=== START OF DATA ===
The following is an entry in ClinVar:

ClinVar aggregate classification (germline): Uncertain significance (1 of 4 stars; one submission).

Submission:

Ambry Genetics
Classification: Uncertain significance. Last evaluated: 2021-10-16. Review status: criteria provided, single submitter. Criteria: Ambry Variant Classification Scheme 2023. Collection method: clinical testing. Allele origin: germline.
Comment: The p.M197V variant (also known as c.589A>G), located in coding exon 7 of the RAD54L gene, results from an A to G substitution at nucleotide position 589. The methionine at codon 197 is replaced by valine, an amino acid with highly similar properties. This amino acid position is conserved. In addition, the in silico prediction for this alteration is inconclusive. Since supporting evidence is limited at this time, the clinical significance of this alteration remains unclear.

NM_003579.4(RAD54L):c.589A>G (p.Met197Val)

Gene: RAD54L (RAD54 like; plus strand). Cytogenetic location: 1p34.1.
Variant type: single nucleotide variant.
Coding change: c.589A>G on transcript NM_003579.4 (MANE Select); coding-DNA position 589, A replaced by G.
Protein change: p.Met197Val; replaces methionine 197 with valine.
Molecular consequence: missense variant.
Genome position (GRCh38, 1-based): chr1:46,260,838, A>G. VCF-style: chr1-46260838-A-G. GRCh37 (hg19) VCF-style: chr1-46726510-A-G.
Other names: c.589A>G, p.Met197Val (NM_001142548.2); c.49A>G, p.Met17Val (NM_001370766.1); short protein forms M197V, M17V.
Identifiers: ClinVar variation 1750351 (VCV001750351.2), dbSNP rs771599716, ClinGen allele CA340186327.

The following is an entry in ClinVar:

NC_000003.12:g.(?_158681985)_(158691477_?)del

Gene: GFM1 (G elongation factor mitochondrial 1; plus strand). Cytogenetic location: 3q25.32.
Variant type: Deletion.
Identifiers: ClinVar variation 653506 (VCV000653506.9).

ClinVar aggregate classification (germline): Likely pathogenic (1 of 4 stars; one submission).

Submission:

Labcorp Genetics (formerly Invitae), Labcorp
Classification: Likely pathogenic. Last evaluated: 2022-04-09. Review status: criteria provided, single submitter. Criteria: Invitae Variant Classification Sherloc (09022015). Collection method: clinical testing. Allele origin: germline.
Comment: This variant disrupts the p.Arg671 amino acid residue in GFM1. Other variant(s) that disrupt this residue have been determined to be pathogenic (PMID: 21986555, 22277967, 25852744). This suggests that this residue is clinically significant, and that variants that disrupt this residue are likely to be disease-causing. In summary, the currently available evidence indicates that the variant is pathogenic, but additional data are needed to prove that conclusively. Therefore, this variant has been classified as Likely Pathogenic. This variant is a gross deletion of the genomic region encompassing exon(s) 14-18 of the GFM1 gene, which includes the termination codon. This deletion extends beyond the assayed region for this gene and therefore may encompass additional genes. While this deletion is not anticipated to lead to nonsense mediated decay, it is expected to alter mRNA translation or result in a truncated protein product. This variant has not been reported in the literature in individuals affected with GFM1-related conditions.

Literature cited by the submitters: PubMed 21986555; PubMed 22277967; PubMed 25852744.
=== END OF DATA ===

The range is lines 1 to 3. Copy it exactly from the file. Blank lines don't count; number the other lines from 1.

The following is an entry in ClinVar:

ClinVar aggregate classification (germline): Uncertain significance (1 of 4 stars; one submission).

Submission: